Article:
React Slider

August 31, 2018

#JavaScript #React.js #SASS

I’ve been learning React and recently build this slider component in React & SASS. I’ve been deep in React, Angular, Webpack, Node and Javascript in general for the past months. This is a fairly quick and dirty solution. Normally I’d be expecting to use Bootstrap 4 for something like this but it was quite useful figuring out a way to make this work which is why I made a gist of it.

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I’m proficient in Angular.js according to PluralSight (tl;dr – I’m not)

February 25, 2018

#Angular #JavaScript #jQuery #MySQL #React.js

According to PluralSight these are my proficiencies

I know that this kind of thing is very subjective – but I took some online tests to see how I would perform. I particularly enjoyed TestDome which involves live coding. It’s a challenge doing something against the clock – even when all of the usual lookups and documentation are available. These tests were not easy. There is enough time to look up specific references or syntax – but you have to know what to look up. That seems fairly real world.

SimonSJavaScript (Hard)

SimonSPHP and WordPress (Hard)

SimonSJavaScript with jQuery (Hard)

Meanwhile – I found out about PluralSight via their tie-in with StackOverflow. I have been following various of their ‘paths’ (courses) recently as a way of consolidating / structuring / revising some of what I know – and learning some new stuff. The courses seem mostly very good.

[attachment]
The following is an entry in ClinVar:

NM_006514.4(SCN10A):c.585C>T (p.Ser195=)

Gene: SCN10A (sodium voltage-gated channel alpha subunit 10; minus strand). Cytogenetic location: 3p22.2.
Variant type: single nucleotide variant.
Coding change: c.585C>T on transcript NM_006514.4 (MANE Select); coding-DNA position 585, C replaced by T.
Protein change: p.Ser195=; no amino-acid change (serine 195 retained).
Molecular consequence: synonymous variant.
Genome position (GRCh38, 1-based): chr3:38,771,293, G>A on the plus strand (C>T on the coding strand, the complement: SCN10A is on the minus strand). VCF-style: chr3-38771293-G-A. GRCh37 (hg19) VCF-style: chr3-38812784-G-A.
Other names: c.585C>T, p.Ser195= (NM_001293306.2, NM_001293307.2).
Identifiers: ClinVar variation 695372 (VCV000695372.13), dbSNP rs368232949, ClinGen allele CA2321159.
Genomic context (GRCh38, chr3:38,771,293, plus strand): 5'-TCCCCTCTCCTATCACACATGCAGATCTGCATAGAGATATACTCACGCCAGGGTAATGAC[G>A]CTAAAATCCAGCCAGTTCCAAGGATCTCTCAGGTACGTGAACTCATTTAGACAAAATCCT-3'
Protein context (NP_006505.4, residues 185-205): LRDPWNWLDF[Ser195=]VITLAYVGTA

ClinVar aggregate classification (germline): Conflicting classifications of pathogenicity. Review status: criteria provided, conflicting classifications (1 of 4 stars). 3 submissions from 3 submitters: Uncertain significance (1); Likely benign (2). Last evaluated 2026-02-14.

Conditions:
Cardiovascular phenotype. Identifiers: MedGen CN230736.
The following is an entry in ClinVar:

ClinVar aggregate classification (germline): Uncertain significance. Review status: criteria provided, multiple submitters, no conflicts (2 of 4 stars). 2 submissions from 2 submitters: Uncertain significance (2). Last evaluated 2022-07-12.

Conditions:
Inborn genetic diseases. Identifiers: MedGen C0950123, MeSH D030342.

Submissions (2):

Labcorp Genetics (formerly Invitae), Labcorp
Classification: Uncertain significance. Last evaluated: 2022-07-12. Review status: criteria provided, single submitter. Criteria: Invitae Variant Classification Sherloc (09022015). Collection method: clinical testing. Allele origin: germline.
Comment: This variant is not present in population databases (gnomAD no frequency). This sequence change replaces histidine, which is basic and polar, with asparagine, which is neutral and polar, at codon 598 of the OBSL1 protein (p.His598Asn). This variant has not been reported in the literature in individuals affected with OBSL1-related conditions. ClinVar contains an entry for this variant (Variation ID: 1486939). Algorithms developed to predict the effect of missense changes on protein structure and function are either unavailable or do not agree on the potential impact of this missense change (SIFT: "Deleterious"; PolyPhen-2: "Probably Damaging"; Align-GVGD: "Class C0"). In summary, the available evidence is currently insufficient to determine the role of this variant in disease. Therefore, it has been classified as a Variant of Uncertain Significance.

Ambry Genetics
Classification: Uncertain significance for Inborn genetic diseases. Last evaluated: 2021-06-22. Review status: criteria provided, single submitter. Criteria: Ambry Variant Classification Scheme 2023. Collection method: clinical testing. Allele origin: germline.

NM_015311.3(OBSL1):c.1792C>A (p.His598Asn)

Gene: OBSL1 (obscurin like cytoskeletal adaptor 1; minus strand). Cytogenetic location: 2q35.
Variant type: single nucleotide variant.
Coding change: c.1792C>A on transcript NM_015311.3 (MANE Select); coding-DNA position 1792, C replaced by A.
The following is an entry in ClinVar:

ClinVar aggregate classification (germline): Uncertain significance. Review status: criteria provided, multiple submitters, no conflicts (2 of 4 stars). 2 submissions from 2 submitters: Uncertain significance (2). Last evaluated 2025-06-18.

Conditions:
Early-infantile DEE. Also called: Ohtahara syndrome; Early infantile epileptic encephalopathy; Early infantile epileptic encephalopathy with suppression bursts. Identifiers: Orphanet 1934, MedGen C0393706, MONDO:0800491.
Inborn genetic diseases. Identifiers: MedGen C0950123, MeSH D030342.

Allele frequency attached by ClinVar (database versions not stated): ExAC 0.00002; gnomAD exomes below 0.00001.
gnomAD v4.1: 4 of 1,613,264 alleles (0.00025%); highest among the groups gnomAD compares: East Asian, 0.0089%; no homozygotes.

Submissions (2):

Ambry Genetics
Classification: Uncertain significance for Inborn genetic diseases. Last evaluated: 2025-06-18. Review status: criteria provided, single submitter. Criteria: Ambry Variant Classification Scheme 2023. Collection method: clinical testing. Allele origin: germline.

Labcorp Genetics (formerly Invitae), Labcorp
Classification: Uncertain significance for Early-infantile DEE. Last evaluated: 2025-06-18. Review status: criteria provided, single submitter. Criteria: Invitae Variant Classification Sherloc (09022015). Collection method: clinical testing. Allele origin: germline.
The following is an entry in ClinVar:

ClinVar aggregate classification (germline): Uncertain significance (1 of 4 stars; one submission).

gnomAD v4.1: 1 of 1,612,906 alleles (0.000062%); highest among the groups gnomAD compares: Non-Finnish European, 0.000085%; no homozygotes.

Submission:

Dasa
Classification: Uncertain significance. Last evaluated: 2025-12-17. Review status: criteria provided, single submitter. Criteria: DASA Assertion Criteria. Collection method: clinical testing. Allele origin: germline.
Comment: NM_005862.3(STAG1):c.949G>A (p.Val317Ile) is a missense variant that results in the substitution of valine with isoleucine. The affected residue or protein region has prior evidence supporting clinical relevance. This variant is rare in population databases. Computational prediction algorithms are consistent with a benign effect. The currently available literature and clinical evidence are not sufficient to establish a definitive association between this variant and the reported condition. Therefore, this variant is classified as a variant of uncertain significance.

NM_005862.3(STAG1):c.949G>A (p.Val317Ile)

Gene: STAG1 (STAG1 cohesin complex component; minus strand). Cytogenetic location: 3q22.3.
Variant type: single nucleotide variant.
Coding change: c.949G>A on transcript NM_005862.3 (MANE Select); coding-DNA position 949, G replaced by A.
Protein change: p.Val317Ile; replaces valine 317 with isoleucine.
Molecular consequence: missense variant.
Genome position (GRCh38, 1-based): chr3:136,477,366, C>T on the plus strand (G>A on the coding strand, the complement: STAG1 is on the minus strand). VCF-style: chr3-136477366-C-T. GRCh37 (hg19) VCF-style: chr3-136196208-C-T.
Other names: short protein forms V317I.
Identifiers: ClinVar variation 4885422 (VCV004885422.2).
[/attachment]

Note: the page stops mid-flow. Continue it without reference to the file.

But I was less sure about their testing. The first surprise was when I scored ‘Proficient’ on Angular.js. I got a badge. Yay! Ok – so it’s a JavaScript thing and I know a little bit about Design Patterns which helped. But I haven’t ever used Angular.js so far and I am definitely not proficient. I just tried to choose feasible answers.

These are multiple choice tests against the clock. There is no time to Google the answers. But if you read the questions carefully and have a good general knowledge of web technologies in general then many of the answers will come. You can have two goes at the tests – but you’ll get different questions.

I wasn’t surprised to do ok at the jQuery test – or that I scored relatively low on CSS. I always have to refer the documentation for CSS – even though I have used it a lot. But I was definitely surprised to score higher on node.js than on JavaScript – since I have only ever used node.js locally as a test environment. I am definitely much more familiar with regular JavaScript. Although I often have to remind myself how to do something the regular JavaScript way if I have been buried in jQuery for a while.

And apparently I’m an ‘Expert’ with MySQL. In reality I’m a competent beginner and I get stuff done by reading the documentation or carefully looking at Stack Overflow answers. I’m actually quite weak on using SQL in general – although I have no doubt that I would be quickly up to speed if that was what I was doing every day.

My other proficiencies apparently include C++, React, ‘Security For Hackers & Developers’ and ASP.NET MVC5. In reality I know about the same re React as I know about AngularJS. And I haven’t written any C++ for maybe 20 years. I would have to start again with that. I currently know very little about the world of Microsoft solutions in general (things have moved on a bit since I was programming Visual Basic). I’m just not ‘Proficient’ in all of these technologies. I wish that I were. And everything I know about security is from recipes, checklists and podcasts.